Another Percy Loomis Speer shot taken on 15 May, 1935, this time showing the Empress of Britain, and Conte De Savoia departing New York under some rather cloudy skies. Speer took his pictures between the years 1929 and 1941, in all, he took about 45,000 images, which is quite impressive, especially
This view of liners at New York was taken from a New York newspaper of the time. It shows Europa, Rex, Normandie, Georgic, and Berengaria all tied up at the piers in the summer of 1937. Only one of these ships would survive WW2 unscathed, and one would be sitting in a scrapyard, being demolished w
Here is a stern view of Italys Rex, also taken in Genoa, with the ship dressed overall. This ship IMO was one of the few that didnt look as good photographed from the stern. It just seems odd that, with the exception of her funnels, her lifeboats were, for the most part, the tallest structures s
Italys Conte Biancamano is shown entering the Pacific Side of the Panama Canal in March, 1940. Italy was still neutral at this time, so the Italian Line sent the ship on cruises out of New York to a variety of different destinations, mainly in the South Atlantic. The ship wears her countrys flag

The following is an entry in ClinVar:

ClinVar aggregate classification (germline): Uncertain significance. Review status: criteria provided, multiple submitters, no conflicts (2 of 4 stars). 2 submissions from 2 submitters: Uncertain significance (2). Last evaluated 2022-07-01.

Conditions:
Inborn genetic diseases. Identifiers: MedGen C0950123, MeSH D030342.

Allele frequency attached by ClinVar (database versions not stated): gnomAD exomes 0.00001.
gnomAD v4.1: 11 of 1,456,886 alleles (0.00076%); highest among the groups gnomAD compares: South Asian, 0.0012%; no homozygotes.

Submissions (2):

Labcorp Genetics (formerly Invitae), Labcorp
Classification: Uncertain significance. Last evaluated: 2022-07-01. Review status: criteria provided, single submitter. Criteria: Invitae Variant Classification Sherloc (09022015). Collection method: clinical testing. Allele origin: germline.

The North Tower of the World Trade Center and RAFFAELLO's towering forward funnel are seen in this Lido Deck view, taken as the Italian liner headed downstream on the hot and humid afternoon of 28 July 1973.
Italy's Conte Biancamano of 1925, is shown nearing the Gaillard Cut while passing through the Panama Canal in March, 1940. The liner would be seized by the American Government a year later while docked in New York. She would become the US Transport Hermitage (AP-54), and as such would serve the Al
Here is another view of the Conte Di Savoia at an undisclosed location dated 1938 on the back of the photo. There are plenty of awning spars set up in both the liners well deck, and on the forward end of the superstructure itself, although no canvas is mounted on any of them. That fact, as well a
The lovely Conte Di Savoia is seen at her home port of Genoa, Italy in 1937. She was the first liner to have anti rolling gyroscopes fitted into her design. They were intended to end heavy rolling at sea. However, through their operation, it was discovered that they actually pronounced steep roll
The Italian Liner Rex is shown coming back down the Hudson River after turning around upstream in preparation for her docking on September 16, 1939. The picture was taken from the second class promenade deck of the Aquitania, which had just arrived about an hour earlier. One has got to wonder what
The Aquitania and the Rex are seen together in New York in this image from September, 1939. Aquitania is already painted in a coat of wartime gray, while the Italian liner continued to sail on the Southern route between Italy and New York.